Clause 200 — Bank Levy: rates from January 2013

Part of [1st Allocated Day] – in the House of Commons at 4:30 pm on 17th April 2013.

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Photo of Chris Leslie Chris Leslie Shadow Minister (Treasury) 4:30 pm, 17th April 2013

We now turn to the issue of bank taxation. Amendment 2 seeks to commission from the Chancellor a review of the possibility of incorporating a bank payroll tax within the bank levy and the publishing of a report, within six months of the passing of the Finance Act, on how additional revenue raised would be invested—in particular, to create new jobs and tackle unemployment.

Our approach to bank taxation cannot be looked at in isolation from the economic consequences caused by the banking crisis or from the deficit left for the taxpayer as a result of the failures of the UK banking system. Despite signs in 2012 that the recovery was under way, the extreme-austerity path pursued by the Chancellor has led to stagnation and falling living standards, as well as to growth of only 0.8%, compared with the 5.3% that was promised at the 2010 spending review, and to downgraded forecasts for this year and next year. On top of that, wage levels are flatlining at a time of inflation, resulting in real-terms wage cuts for millions of people, and millions more are struggling to find work in the first place. The typical family is worse off by £891 a year as a result of the cumulative effect of the decisions taken since 2010.

Our amendment offers a new route for the economy and a policy decision that the Chancellor of the Exchequer should take, focusing in particular on the bank bonus tax that ought to be implemented. Only today the International Monetary Fund has warned the Chancellor that he should change course and we have learned that unemployment levels are soaring—70,000 more people are now on the dole compared with last month, youth unemployment has risen by 20,000 and long-term unemployment is up yet again. [Interruption.] The Economic Secretary may not have seen the statistics, but the complacency he voices from a sedentary position is appalling.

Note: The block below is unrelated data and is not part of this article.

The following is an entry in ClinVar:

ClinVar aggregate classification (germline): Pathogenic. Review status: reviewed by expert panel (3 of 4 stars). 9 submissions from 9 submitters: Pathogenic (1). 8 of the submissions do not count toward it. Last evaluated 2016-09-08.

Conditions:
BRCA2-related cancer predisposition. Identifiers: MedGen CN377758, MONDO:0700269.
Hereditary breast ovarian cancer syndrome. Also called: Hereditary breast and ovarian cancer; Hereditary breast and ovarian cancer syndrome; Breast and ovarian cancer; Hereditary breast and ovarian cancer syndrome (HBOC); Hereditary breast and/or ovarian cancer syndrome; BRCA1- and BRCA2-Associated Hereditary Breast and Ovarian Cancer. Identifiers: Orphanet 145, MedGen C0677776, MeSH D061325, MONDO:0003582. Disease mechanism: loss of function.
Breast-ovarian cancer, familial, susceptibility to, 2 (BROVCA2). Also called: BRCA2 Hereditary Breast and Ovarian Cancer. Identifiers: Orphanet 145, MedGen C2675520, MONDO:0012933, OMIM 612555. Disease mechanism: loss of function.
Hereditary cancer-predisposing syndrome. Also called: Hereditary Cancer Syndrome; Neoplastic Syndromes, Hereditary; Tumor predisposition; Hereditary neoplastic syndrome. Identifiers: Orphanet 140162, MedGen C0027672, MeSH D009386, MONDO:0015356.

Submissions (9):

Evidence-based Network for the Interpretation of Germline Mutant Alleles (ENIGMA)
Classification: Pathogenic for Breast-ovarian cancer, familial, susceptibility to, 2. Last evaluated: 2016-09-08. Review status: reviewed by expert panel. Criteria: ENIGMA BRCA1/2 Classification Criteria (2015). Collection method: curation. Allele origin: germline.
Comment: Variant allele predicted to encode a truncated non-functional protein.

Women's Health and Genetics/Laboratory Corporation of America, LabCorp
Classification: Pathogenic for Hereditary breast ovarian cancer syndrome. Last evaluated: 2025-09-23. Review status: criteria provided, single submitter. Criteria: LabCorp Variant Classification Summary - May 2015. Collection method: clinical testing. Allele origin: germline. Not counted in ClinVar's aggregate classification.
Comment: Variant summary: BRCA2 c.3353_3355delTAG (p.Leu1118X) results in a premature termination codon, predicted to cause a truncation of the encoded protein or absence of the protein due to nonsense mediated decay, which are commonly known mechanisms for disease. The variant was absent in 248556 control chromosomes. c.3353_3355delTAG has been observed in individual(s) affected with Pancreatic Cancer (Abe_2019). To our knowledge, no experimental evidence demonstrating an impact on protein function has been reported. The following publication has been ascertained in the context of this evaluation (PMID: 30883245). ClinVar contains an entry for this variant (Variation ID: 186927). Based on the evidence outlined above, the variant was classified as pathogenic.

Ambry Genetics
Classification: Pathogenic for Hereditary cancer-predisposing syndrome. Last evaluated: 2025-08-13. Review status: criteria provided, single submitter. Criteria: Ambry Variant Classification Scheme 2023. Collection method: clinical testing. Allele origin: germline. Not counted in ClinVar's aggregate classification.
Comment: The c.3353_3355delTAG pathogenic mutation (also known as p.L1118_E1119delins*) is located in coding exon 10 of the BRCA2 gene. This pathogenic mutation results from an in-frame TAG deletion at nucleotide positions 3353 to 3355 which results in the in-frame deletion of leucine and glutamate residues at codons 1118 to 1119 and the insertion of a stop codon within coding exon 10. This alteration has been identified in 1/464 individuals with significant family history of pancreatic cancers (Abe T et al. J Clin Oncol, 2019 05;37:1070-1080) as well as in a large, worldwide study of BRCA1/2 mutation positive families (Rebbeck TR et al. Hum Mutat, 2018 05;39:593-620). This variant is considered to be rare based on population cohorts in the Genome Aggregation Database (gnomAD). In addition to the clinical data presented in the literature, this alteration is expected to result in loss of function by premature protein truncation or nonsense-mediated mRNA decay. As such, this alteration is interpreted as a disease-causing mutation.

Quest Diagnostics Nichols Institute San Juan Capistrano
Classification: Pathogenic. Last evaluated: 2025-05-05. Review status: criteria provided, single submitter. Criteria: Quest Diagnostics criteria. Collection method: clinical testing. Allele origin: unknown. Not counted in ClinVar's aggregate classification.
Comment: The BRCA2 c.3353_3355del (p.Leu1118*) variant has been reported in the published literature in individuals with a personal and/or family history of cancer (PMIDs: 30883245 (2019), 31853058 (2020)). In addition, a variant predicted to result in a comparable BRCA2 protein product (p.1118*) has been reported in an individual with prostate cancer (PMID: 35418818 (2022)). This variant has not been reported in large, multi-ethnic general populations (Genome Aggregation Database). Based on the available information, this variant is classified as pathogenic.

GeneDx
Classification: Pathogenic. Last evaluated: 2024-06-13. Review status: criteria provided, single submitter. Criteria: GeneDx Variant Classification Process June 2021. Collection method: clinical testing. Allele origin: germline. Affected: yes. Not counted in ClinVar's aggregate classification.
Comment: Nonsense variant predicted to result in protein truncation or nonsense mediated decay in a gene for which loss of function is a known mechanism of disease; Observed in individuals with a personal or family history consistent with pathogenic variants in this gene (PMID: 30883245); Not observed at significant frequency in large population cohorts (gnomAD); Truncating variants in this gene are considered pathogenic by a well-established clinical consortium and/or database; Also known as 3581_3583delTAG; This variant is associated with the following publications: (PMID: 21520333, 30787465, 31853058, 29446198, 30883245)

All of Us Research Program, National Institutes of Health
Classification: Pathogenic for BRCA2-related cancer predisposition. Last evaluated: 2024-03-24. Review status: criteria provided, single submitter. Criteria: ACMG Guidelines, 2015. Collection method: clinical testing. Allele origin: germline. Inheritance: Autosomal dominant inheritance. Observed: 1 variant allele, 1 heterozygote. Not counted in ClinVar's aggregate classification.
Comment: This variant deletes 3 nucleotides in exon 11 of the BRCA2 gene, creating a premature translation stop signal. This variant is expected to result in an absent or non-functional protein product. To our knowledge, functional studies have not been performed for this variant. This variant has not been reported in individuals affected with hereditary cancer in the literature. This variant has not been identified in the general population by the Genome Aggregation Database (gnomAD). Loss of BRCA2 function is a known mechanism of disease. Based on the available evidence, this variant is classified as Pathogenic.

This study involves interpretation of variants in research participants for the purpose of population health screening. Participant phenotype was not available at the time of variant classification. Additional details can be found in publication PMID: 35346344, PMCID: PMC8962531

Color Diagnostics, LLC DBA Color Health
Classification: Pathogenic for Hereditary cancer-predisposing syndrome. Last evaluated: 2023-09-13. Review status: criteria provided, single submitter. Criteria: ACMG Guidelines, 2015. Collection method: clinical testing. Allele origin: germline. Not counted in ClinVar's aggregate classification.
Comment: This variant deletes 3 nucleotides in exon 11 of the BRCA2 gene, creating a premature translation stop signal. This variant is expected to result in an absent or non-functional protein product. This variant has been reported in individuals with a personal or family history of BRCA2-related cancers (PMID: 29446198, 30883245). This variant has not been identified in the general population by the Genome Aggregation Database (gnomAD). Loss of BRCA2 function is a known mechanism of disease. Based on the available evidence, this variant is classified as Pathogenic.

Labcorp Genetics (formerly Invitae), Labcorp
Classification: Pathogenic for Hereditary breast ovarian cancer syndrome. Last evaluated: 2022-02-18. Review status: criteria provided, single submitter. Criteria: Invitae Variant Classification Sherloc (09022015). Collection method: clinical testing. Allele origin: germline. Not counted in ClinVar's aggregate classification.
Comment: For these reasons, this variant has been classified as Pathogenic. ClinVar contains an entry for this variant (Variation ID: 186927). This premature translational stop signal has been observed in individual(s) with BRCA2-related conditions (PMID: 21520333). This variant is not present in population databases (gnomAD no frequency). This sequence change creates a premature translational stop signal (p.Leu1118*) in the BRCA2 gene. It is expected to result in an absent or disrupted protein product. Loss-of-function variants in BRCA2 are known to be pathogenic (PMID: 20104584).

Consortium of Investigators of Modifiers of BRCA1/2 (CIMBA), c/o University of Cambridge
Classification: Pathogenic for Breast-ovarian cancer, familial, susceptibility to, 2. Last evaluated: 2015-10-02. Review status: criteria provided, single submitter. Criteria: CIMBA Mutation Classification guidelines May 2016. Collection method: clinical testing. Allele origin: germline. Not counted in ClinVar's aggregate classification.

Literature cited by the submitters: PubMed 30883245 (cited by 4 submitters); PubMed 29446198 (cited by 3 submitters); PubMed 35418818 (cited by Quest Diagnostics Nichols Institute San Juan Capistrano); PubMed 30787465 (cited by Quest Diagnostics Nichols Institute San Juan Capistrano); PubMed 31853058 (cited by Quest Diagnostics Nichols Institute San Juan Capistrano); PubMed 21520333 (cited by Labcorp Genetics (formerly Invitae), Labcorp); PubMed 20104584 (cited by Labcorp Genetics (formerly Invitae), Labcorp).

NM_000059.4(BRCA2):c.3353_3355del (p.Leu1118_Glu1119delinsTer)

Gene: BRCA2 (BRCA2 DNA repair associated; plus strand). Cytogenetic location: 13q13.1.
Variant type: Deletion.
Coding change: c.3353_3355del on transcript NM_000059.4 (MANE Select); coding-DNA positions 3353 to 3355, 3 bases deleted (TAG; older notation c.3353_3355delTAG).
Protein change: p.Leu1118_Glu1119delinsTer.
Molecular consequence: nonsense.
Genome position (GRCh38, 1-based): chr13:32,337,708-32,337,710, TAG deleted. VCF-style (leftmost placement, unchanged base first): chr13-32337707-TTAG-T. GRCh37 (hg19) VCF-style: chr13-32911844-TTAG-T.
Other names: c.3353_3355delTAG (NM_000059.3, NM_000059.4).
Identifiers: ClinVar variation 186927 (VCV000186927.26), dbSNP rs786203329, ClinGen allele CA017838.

Despite all those problems, there was little attempt in the Budget to suggest any solutions. The Office for Budget Responsibility considered the cumulative effect of all the Budget’s measures and said that its impact on growth in 2013 would be negative and that growth would retrench.

At the same time that this Government are presiding over a millionaires’ tax cut, ordinary people are being hit from all sides. Middle and low earners will be hit hardest, while those who need it least will get the big payouts. According to the Institute for Fiscal Studies, the average single parent in work will be worse off by £1,225 and couples with children where both parents work will be worse off by £1,869. At the same time, hundreds of bankers earning more than £1 million will get an average £54,000 tax cut, according to some of the latest analysis, which I will come to in a moment. All this is from a Chancellor who said in his 2012 autumn statement that we have to have

“a tax system where the richest pay their fair share”.—[Hansard, 5 December 2012; Vol. 554, c. 877.]

He obviously has a very different idea of what “fair share” means from the majority of people, who recognise that the Budget measures in this Finance Bill will make life more difficult for the vast majority and much easier for the very rich. That is a disgraceful state of affairs.

The Government’s unfairness is not just about the millionaires’ tax cut, so we felt it necessary to table this amendment, which asks the Chancellor to reconsider his approach to bank taxation. The Chancellor has been consistently weak and reluctant to make banks pay their fair share. Despite their promise to the contrary, the Government’s Financial Services (Banking Reform) Bill has failed to implement fully the structural reforms recommended by the Vickers report, which are vital for our long-term economic interests.

On top of that, the Government’s bank levy has raised far less than the £2.5 billion they promised. In the financial year just ended—2012-13—the bank levy raised just £1.6 billion, from which a further £200 million has to be deducted because of the generosity of the corporation tax cut that the Chancellor has lavished on the banks. All in all, the banks have paid £1.1 billion less than they were supposed to pay in the last financial year. This is a tremendously generous Chancellor, but only to the banks.